anastomosis

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a·nas·to·mo·sis

 (ə-năs′tə-mō′sĭs)
n. pl. a·nas·to·mo·ses (-sēz)
1. The connection of separate parts of a branching system to form a network, as of leaf veins, blood vessels, or a river and its branches.
2. Medicine The surgical connection of separate or severed tubular hollow organs to form a continuous channel, as between two parts of the intestine.

[Late Latin anastomōsis, from Greek, outlet, from anastomoun, to furnish with a mouth : ana-, ana- + stoma, mouth.]

a·nas′to·mot′ic (-mŏt′ĭk) adj.

anastomosis

(əˌnæstəˈməʊsɪs)
n, pl -ses (-siːz)
1. (Anatomy) a natural connection between two tubular structures, such as blood vessels
2. (Surgery) the surgical union of two hollow organs or parts that are normally separate
3. (Botany) the separation and rejoining in a reticulate pattern of the veins of a leaf or of branches
[C16: via New Latin from Greek: opening, from anastomoun to equip with a mouth, from stoma mouth]
anastomotic adj

a•nas•to•mo•sis

(əˌnæs təˈmoʊ sɪs)

n., pl. -ses (-sēz).
1. interconnection between parts of any branching system, as between blood vessels, veinlets in a leaf, or branches of a stream.
2. a joining of two organs or spaces normally not connected.
[1605–15; < New Latin < Greek: opening. See ana-, stoma, -osis]
a•nas′to•mose`, v.t., v.i. -mosed, -mos•ing.
a•nas•to•mot•ic (əˌnæs təˈmɒt ɪk) adj.

anastomosis

connection between parts that have branched off from each other at some earlier point. — anastomotic, adj.
See also: Biology

anastomosis

Surgery to join two tube-like organs, such as pieces of intestine.
ThesaurusAntonymsRelated WordsSynonymsLegend:
Noun1.anastomosis - a natural or surgical joining of parts or branches of tubular structures so as to make or become continuous
colligation, conjugation, conjunction, junction - the state of being joined together
Translations
References in periodicals archive ?
The patient underwent an intestinal anastomosis surgery and is currently at the intensive care unit for recovery and her condition is stable.
The graft's left hepatic vein was anastomosed to the recipient inferior vena cava's lateral wall; bile duct to intestinal anastomosis and Roux-en-Y reconstruction were performed.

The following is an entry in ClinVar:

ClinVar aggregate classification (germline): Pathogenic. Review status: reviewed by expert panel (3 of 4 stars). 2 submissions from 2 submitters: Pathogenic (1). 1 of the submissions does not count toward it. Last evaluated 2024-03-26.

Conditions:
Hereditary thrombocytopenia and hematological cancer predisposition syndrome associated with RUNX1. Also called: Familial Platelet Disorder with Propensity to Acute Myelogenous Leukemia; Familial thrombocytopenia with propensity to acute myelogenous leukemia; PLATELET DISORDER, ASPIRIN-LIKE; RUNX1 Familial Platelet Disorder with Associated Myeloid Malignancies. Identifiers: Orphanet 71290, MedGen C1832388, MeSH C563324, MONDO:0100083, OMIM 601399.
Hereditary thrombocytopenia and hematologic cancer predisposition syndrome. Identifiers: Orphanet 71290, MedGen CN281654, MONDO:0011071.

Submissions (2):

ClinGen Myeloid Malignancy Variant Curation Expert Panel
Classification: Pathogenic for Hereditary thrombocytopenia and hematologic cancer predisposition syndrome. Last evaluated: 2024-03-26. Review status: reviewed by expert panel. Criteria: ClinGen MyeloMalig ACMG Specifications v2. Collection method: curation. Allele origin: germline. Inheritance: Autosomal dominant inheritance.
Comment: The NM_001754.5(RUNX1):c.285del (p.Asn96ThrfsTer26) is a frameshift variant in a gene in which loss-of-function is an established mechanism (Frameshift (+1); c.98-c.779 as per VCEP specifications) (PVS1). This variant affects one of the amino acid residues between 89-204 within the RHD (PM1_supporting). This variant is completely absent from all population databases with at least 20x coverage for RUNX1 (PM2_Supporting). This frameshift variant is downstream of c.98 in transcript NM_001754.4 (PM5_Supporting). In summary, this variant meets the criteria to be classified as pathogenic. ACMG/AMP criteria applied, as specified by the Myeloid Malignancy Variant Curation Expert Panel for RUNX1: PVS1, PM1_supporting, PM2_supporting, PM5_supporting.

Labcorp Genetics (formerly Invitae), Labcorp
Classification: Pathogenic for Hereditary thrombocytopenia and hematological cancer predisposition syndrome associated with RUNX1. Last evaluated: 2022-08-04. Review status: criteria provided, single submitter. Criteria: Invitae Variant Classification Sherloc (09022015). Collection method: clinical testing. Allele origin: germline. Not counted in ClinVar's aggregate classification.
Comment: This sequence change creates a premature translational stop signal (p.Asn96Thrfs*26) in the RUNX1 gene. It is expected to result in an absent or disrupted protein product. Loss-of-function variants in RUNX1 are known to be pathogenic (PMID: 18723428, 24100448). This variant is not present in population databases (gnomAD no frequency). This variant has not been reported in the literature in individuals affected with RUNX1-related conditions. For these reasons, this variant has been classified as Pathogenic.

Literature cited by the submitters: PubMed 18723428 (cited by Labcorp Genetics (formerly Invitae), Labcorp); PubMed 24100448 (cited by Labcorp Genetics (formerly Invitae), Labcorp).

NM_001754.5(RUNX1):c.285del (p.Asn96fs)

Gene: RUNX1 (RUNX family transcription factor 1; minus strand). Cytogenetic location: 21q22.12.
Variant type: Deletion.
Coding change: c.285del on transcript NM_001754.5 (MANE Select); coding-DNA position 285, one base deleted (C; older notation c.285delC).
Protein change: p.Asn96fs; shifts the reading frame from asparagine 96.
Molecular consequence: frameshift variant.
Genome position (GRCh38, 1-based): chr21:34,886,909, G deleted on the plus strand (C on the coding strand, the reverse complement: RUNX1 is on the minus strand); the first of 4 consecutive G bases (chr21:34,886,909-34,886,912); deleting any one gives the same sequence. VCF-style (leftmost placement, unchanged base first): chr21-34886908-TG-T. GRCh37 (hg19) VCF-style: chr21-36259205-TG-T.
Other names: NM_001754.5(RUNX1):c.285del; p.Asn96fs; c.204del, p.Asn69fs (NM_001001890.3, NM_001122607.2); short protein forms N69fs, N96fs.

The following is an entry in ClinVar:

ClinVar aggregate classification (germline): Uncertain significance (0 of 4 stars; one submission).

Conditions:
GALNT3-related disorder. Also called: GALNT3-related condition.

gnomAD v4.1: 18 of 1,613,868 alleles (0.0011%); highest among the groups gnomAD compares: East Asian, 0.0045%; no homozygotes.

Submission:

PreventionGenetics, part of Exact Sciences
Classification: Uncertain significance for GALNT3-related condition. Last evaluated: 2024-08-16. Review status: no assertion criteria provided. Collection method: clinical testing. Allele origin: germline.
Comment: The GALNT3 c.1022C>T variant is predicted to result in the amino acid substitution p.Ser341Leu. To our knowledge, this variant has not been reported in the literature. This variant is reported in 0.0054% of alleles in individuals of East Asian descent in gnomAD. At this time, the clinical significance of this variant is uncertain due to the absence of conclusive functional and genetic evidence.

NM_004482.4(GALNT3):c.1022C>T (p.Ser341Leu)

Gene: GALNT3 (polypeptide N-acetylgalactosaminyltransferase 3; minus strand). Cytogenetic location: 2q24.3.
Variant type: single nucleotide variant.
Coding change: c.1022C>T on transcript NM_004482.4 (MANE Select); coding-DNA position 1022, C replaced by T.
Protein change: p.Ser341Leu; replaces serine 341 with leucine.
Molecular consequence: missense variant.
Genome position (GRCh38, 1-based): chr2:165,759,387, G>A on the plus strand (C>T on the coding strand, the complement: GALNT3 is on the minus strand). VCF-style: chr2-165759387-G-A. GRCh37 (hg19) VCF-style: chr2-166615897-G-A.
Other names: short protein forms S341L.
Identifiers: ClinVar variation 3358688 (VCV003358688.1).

End to end intestinal anastomosis is a surgical procedure which is often indicated for the intestinal resection due to malignant tumors, strictures, ischemic lesions, necrosis, etc.
To identify the relative importance of various risk factors contributing to anastomotic leak following small bowel intestinal anastomosis.
A partial cecectomy is technically feasible and can be safely performed, but an unexpected extended bowel resection, such as ileocecectomy or right hemicolectomy, can increase morbidity and mortality due to such factors as intestinal anastomosis formation and the spread of inflammation over wide areas owing to the manipulation of inflamed tissue [7].
3-cm section of intestine was resected before an intestinal anastomosis was done.
Objective: To determine the factors associated with clinically significant anastomotic leak in patients having undergone large intestinal anastomosis.
Group A consisted 48 patients who underwent intestinal anastomosis after gut preparation while the remaining 48 (Group B) underwent anastomosis without preparation.
There are many indications [1] for intestinal anastomosis like Intestinal tumours--benign or malignant, intestinal tuberculosis, reversal of stoma, Crohn's disease, traumatic injury to small or large bowel, ischemic bowel disease etc.
Key Words: Intestinal anastomosis, Extramucosal, Morbidity, Mortality
So, the insufficiency of the sutures of intestinal anastomosis remains the typical complication of the resection of the large intestine and occurs in 4-20% of cases (Kirpatovskiy, 1964; Kulagin, 2006; Saveliev, 2004; Tatyachenco et al.
Ischemia-reperfusion injury significantly impairs healing of intestinal anastomosis either directly or as a systemic phenomenon (Kuzu et al.